Academic journal article English Studies in Canada

Regulating Abjection: Disgust, Tolerance, and the Politics of the Cove

Academic journal article English Studies in Canada

Regulating Abjection: Disgust, Tolerance, and the Politics of the Cove

Article excerpt

THIS SCENE REPRESENTS the object, climax, and narrative heart of The Cove, a 2009 academy-award-winning documentary made to expose the annual dolphin hunt and slaughter in the fishing village of Taiji, Japan. My florid language attempts to verbally translate director Louie Psihoyos's framing of the hunt as dramatic and disgusting, to raise questions about what happens when we publicly perform feelings of disgust. The Cove is a useful text through which to think about these questions: a kind of ecothriller, it includes disgusting footage of the dolphin killing, but it also narrates the desperation and daring with which its team acquired that footage and models responses to witnessing it. The filmmaker-activists' certainty that visceral images are necessary to their cause raises questions about how the provocation of certain emotions functions as a political tactic. The Cove exemplifies the use of affective politics as it seeks to convene and mobilize a global community through extralegal, emotional means. At the heart of the film's strategy is the use of disgust to prove, via viewers' bodily responses, that dolphins and viewers share a common community and that the slaughter of dolphins is therefore intolerable. In many ways, the film's use of this tactic is a problem, as it allows--perhaps even encourages--negative affects to move beyond their original objects, galvanizing racist and potentially violent extralegal responses to the hunt. However, in the years since the film's release, changed responses to the hunt within and outside of Japan suggest that the tactic may have had positive effects; the example of The Cove does not preclude the possibility that disgust can be a progressive political device.

Animal bodies have become increasingly important to considerations of affect, kinship, and ethics in the global context. As with others with whom we share little to no language, but who nevertheless provoke strong feelings, they are vehicles and signs of affective relationships. Animal bodies are frequently sites for the contestation of power, whether they represent threatening, desirable, or vulnerable populations to be managed. As they exceed national boundaries, animals are potent signifiers for circulation and redefined intimacies. At the same time, the uses to which animals are put remain markers of inclusion and exclusion: relationships with animals are part of the definitions of nationality, economic status, ethnicity, morality, and levels of civilization and civility. Analyzing The Cove shows animals to be vehicles for globalization, even as they are particularly vulnerable to its effects. Such a critique brings to light the ways in which the production of animal bodies--visually, affectively, politically, and above all viscerally--operates within a global constellation of labour, race, and economics. The global animal, as an overdetermined yet powerful figure, should be understood as one of the fundamental categories of contemporary capital and politics.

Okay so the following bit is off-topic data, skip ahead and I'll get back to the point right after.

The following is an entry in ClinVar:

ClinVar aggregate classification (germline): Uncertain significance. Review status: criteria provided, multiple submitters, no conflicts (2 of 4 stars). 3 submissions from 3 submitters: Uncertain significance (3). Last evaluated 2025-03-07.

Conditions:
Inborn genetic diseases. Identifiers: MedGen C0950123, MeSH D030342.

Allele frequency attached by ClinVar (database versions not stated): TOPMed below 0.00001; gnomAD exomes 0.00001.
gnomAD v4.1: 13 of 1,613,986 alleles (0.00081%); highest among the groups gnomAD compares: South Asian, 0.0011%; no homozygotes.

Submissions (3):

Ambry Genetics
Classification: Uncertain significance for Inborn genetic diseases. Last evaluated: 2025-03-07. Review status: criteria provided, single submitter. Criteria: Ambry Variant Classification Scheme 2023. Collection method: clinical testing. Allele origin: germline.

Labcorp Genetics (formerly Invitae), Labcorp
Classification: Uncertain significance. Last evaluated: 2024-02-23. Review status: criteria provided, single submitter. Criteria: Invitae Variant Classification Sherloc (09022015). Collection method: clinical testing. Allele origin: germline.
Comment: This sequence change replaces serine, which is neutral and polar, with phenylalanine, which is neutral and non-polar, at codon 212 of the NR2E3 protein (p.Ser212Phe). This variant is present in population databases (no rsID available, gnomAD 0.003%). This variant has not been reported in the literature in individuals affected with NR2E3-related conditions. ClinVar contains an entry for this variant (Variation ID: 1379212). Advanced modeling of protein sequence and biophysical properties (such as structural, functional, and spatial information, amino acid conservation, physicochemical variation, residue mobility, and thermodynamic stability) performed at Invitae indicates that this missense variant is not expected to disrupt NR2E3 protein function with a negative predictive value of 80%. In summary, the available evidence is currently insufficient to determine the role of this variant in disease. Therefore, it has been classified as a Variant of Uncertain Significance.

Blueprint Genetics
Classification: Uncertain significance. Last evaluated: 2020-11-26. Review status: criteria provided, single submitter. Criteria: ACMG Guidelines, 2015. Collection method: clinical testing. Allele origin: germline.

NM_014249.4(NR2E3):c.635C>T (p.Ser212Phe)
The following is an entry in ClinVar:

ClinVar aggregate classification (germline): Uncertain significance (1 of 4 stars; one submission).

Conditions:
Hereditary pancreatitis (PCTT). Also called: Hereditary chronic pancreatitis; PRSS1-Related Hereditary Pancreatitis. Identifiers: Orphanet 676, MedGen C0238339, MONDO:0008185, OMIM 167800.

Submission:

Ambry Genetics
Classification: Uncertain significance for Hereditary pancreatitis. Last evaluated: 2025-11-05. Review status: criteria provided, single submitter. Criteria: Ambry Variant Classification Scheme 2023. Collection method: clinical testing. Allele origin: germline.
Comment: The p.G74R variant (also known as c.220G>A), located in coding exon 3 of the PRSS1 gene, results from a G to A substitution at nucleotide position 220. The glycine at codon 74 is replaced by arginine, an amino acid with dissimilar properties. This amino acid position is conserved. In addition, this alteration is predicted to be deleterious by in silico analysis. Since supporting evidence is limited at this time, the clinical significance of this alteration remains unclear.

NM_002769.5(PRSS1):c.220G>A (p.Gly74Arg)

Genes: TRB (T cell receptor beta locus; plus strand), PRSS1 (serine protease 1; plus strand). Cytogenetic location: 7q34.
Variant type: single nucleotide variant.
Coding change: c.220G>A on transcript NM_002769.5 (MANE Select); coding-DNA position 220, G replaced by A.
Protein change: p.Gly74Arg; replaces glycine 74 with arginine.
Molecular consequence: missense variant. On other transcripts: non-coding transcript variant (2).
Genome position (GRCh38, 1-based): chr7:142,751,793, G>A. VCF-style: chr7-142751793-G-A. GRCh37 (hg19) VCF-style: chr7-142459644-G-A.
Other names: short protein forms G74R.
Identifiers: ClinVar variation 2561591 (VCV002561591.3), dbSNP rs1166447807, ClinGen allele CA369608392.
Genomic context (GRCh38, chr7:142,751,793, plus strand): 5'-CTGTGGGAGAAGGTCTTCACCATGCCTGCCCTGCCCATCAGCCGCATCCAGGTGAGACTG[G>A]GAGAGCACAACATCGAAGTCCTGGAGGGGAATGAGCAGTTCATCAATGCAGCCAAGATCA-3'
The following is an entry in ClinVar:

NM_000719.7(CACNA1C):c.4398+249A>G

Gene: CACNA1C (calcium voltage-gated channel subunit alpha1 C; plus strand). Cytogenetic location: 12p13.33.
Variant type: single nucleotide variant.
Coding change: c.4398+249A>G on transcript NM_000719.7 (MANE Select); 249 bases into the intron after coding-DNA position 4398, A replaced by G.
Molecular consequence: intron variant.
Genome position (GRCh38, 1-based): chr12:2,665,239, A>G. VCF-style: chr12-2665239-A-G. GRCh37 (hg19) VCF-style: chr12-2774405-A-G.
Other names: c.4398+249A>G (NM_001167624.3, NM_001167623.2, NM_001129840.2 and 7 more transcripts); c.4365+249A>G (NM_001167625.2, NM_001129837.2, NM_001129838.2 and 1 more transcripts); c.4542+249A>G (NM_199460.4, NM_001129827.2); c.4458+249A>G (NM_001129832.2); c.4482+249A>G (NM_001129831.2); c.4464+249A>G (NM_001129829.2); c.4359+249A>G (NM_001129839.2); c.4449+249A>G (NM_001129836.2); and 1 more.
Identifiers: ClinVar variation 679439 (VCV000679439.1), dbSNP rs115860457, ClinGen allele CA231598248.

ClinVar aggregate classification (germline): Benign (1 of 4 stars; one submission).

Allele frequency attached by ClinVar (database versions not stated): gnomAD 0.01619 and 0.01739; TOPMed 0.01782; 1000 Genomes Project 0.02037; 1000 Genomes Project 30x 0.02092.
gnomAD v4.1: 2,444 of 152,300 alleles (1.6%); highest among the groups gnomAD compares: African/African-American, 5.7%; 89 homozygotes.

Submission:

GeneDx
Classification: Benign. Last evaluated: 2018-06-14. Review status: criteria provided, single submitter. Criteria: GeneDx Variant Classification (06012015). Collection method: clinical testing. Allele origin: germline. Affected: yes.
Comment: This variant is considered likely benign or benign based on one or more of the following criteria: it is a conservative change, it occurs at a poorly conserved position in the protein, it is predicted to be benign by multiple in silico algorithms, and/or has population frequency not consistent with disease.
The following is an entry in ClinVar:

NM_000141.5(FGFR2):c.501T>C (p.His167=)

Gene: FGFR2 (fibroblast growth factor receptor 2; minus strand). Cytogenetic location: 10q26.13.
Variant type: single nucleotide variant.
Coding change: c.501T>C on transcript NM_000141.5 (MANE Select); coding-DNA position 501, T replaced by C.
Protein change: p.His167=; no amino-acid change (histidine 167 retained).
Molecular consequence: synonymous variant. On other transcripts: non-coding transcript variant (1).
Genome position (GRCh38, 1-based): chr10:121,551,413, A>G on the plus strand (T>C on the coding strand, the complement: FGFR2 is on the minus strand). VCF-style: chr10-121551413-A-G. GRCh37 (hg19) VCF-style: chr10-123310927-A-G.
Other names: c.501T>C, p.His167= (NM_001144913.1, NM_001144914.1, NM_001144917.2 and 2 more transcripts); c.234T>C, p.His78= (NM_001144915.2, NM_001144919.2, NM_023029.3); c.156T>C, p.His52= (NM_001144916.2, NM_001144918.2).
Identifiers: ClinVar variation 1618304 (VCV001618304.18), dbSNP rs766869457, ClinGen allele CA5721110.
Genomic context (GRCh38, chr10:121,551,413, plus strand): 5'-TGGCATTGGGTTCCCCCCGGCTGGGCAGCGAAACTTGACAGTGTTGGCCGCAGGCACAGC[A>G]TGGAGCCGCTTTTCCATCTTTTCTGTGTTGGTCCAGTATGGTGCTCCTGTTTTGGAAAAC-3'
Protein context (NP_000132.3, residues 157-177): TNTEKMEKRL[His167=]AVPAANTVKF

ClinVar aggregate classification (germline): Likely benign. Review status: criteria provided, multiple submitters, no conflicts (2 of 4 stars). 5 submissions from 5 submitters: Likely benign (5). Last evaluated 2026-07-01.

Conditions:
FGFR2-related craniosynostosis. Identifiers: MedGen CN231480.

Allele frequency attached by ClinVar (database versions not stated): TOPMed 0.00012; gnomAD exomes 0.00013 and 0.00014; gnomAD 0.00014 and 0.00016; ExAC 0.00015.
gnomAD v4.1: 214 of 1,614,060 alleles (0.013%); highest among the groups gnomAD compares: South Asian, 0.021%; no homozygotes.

In what follows, I outline recent theories of tolerance in order to describe one of the main discursive spaces in which emotions supplement, or supplant, traditional politics. I review affect theory centred on disgust to investigate how and why that feeling so strongly influences tolerance, and, in the case of The Cove, provokes intolerance. Examining the film's strategies for turning global tolerance of Japanese cetacean fishing into intolerance, I critique the film's construction of a global civil community that includes dolphins but excludes Japanese fishermen. (1) After considering recent ethical debate about performing disgust for political ends, I look at the film's reception to think about why disgust might be acceptable or desirable despite its riskiness.

The Tolerant and the Tolerable

While contemporary Western political structures rely for validity on claims to rationality, logical public debate, and reasoned principles, we commonly consider emotions to be private, potentially irrational, and, in some sense, extralegal: the law regulates the expression of emotions but not emotions themselves. …

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